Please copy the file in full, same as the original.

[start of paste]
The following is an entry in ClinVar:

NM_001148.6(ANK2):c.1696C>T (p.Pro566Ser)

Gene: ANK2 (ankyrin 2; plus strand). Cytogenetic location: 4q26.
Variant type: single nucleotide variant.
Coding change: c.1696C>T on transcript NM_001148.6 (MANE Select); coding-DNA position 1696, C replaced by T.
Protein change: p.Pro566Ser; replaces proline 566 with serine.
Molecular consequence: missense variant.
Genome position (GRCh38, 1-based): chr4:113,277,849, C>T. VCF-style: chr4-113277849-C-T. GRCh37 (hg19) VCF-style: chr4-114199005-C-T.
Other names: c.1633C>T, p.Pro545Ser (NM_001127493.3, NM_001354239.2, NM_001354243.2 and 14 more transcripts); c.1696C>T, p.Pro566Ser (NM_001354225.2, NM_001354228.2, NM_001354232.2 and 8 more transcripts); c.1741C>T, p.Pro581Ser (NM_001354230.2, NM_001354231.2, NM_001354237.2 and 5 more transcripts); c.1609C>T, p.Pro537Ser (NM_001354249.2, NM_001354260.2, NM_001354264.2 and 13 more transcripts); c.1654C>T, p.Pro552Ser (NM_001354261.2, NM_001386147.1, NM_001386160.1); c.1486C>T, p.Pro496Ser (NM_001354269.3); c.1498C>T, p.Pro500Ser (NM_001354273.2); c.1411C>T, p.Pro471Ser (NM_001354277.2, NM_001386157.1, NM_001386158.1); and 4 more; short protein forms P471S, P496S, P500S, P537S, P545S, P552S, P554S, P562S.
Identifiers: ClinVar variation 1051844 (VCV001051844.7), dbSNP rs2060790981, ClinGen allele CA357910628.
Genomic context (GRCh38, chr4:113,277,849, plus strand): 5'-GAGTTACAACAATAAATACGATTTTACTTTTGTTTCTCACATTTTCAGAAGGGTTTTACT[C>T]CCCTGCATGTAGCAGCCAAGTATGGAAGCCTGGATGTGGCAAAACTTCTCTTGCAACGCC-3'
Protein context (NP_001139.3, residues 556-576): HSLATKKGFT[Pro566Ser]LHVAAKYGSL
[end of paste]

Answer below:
The following is an entry in ClinVar:

NM_001148.6(ANK2):c.1696C>T (p.Pro566Ser)

Gene: ANK2 (ankyrin 2; plus strand). Cytogenetic location: 4q26.
Variant type: single nucleotide variant.
Coding change: c.1696C>T on transcript NM_001148.6 (MANE Select); coding-DNA position 1696, C replaced by T.
Protein change: p.Pro566Ser; replaces proline 566 with serine.
Molecular consequence: missense variant.
Genome position (GRCh38, 1-based): chr4:113,277,849, C>T. VCF-style: chr4-113277849-C-T. GRCh37 (hg19) VCF-style: chr4-114199005-C-T.
Other names: c.1633C>T, p.Pro545Ser (NM_001127493.3, NM_001354239.2, NM_001354243.2 and 14 more transcripts); c.1696C>T, p.Pro566Ser (NM_001354225.2, NM_001354228.2, NM_001354232.2 and 8 more transcripts); c.1741C>T, p.Pro581Ser (NM_001354230.2, NM_001354231.2, NM_001354237.2 and 5 more transcripts); c.1609C>T, p.Pro537Ser (NM_001354249.2, NM_001354260.2, NM_001354264.2 and 13 more transcripts); c.1654C>T, p.Pro552Ser (NM_001354261.2, NM_001386147.1, NM_001386160.1); c.1486C>T, p.Pro496Ser (NM_001354269.3); c.1498C>T, p.Pro500Ser (NM_001354273.2); c.1411C>T, p.Pro471Ser (NM_001354277.2, NM_001386157.1, NM_001386158.1); and 4 more; short protein forms P471S, P496S, P500S, P537S, P545S, P552S, P554S, P562S.
Identifiers: ClinVar variation 1051844 (VCV001051844.7), dbSNP rs2060790981, ClinGen allele CA357910628.
Genomic context (GRCh38, chr4:113,277,849, plus strand): 5'-GAGTTACAACAATAAATACGATTTTACTTTTGTTTCTCACATTTTCAGAAGGGTTTTACT[C>T]CCCTGCATGTAGCAGCCAAGTATGGAAGCCTGGATGTGGCAAAACTTCTCTTGCAACGCC-3'
Protein context (NP_001139.3, residues 556-576): HSLATKKGFT[Pro566Ser]LHVAAKYGSL